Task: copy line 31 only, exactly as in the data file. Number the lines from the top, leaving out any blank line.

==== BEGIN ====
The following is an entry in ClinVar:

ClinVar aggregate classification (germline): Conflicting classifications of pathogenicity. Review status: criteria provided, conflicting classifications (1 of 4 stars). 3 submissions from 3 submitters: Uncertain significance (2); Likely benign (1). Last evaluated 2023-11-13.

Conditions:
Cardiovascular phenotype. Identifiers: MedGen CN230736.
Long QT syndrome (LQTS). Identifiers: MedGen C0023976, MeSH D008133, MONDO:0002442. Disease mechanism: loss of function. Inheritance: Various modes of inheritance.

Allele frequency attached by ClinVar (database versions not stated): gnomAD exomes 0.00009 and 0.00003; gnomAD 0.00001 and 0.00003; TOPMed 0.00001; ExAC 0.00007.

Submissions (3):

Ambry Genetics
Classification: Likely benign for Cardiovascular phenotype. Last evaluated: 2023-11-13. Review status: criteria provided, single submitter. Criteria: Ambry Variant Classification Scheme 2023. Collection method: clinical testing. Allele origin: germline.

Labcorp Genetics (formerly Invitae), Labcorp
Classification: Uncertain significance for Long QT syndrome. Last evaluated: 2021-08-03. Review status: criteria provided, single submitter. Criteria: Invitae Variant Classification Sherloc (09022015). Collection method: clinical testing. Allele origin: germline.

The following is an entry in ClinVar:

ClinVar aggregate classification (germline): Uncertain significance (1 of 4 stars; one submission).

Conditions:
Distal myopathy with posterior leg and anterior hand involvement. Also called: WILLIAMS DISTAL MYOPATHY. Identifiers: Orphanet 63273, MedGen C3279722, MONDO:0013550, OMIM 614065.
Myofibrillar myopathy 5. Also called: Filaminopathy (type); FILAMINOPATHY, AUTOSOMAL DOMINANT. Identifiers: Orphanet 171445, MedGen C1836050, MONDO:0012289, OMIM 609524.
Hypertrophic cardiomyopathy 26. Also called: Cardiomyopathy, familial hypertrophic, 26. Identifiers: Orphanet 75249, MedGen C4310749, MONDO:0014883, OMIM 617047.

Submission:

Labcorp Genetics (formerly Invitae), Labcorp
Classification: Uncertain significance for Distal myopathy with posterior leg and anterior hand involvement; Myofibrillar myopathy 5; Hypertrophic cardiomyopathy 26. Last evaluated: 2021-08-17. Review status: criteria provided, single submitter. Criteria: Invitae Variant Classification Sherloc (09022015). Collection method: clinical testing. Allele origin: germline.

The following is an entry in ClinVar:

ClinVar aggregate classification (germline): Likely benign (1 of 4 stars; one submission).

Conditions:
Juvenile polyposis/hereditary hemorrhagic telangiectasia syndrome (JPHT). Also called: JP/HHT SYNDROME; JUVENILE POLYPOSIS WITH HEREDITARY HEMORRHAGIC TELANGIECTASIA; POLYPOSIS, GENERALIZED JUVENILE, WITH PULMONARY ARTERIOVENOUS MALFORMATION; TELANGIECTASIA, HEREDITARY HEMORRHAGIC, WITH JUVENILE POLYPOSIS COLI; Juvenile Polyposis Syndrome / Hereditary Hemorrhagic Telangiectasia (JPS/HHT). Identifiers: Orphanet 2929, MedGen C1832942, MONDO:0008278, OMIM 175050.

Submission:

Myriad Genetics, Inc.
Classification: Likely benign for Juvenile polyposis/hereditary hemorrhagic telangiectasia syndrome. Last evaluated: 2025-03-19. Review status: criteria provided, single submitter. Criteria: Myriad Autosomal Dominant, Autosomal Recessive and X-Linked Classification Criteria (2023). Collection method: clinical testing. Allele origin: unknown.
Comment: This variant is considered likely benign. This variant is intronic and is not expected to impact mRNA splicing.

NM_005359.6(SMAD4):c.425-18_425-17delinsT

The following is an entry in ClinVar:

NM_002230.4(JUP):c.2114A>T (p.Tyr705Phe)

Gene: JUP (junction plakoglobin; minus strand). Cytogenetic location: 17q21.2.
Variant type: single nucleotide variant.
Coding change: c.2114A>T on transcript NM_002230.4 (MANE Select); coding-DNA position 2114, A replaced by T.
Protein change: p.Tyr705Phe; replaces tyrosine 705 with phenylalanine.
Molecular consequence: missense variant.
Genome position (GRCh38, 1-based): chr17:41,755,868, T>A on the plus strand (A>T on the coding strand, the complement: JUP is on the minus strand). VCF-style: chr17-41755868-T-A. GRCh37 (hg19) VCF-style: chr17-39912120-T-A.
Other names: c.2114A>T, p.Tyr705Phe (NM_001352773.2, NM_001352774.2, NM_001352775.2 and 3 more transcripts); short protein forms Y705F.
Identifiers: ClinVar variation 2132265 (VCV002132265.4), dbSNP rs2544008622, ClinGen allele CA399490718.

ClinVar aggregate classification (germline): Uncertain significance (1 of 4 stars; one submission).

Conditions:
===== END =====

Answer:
NM_002230.4(JUP):c.2114A>T (p.Tyr705Phe)